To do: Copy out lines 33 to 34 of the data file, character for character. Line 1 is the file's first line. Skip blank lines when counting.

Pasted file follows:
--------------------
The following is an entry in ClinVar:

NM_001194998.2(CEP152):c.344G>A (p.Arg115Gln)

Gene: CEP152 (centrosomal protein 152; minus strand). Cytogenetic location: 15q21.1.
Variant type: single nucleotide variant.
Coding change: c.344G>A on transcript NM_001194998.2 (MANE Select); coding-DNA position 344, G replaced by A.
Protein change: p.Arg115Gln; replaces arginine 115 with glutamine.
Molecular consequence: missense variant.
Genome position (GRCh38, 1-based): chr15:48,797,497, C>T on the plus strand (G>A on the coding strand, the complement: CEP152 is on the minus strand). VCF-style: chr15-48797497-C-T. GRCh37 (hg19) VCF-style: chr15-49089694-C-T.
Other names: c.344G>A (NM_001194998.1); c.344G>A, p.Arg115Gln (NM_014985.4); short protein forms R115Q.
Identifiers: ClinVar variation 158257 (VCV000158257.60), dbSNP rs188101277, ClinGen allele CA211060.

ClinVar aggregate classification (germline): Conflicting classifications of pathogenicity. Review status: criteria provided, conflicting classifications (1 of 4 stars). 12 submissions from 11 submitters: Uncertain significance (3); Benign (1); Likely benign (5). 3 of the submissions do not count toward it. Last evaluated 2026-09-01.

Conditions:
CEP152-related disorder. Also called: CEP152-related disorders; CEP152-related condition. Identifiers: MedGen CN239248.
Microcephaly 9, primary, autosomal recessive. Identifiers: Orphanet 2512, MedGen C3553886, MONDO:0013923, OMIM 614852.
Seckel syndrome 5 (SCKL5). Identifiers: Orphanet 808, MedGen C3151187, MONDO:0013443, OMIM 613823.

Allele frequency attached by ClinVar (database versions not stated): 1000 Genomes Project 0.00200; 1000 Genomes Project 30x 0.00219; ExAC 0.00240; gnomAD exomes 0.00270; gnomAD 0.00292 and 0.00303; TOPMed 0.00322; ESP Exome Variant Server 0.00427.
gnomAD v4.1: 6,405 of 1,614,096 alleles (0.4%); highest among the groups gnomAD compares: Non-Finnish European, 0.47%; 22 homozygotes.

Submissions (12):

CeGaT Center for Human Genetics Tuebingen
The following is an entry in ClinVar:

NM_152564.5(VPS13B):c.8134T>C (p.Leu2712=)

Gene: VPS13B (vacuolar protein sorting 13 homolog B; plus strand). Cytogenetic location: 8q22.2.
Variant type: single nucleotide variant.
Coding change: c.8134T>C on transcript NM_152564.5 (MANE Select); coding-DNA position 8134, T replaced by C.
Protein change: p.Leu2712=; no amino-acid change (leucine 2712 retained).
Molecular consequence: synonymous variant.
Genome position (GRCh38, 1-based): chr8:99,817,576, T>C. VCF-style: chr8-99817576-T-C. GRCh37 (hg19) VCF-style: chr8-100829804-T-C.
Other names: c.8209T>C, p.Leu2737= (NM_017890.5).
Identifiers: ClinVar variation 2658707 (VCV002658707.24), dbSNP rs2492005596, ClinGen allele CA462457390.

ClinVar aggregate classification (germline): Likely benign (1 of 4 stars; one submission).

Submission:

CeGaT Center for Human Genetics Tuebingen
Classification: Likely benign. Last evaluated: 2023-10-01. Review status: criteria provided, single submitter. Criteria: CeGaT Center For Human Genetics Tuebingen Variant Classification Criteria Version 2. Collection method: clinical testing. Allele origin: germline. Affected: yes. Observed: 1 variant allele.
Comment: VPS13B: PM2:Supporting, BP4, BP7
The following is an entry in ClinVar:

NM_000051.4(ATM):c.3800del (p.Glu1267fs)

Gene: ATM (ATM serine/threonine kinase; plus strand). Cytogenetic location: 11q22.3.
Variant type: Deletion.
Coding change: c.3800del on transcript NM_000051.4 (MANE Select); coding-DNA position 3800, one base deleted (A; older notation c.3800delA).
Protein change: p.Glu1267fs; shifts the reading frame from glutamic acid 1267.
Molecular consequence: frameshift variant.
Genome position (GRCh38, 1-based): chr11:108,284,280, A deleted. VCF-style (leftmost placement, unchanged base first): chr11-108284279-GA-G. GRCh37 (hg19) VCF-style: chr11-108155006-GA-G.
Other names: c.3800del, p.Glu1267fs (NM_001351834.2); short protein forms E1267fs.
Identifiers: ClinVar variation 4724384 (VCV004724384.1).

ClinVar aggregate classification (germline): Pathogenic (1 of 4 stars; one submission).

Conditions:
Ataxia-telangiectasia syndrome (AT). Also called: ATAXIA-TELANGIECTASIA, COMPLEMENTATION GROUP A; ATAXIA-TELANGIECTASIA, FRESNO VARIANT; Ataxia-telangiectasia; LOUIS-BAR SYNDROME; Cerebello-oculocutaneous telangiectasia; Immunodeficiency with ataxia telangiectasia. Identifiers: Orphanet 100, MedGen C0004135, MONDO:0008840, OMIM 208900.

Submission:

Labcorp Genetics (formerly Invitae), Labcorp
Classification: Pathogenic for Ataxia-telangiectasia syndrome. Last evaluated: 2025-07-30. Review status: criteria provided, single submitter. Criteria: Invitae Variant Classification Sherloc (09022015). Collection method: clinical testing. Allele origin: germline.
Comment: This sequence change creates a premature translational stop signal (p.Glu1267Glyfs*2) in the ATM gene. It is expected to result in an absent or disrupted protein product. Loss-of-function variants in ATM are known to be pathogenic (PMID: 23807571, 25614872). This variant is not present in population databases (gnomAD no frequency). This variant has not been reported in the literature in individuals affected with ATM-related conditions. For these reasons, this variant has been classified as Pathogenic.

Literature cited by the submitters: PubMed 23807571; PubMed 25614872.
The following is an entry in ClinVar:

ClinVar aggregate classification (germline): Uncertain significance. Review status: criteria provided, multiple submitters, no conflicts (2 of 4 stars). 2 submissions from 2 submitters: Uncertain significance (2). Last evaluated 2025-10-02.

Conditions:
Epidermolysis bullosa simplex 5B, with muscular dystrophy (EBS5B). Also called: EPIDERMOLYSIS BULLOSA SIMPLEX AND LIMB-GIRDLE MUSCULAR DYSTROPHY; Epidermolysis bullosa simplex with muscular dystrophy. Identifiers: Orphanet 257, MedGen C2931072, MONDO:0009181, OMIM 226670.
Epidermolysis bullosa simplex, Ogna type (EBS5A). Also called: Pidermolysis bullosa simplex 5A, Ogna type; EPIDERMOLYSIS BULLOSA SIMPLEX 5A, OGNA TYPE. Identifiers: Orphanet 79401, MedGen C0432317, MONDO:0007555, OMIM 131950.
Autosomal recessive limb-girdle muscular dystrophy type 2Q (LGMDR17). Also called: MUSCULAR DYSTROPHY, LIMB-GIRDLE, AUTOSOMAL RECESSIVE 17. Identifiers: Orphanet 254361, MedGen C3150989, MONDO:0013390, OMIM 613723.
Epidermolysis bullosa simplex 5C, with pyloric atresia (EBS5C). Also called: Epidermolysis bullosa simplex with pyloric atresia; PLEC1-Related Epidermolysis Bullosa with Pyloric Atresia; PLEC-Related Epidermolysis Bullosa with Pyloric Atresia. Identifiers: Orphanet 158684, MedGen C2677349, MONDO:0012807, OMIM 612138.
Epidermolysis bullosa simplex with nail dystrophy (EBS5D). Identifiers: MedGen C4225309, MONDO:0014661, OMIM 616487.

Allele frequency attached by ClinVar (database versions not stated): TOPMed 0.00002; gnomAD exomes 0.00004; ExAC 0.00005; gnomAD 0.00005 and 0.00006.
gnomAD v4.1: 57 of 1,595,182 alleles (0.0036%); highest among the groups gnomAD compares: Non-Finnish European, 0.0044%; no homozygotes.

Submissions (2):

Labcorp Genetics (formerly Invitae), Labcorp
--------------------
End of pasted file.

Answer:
Classification: Likely benign. Last evaluated: 2023-10-01. Review status: criteria provided, single submitter. Criteria: CeGaT Center For Human Genetics Tuebingen Variant Classification Criteria Version 2. Collection method: clinical testing. Allele origin: germline. Affected: yes. Observed: 1 variant allele.
Comment: VPS13B: PM2:Supporting, BP4, BP7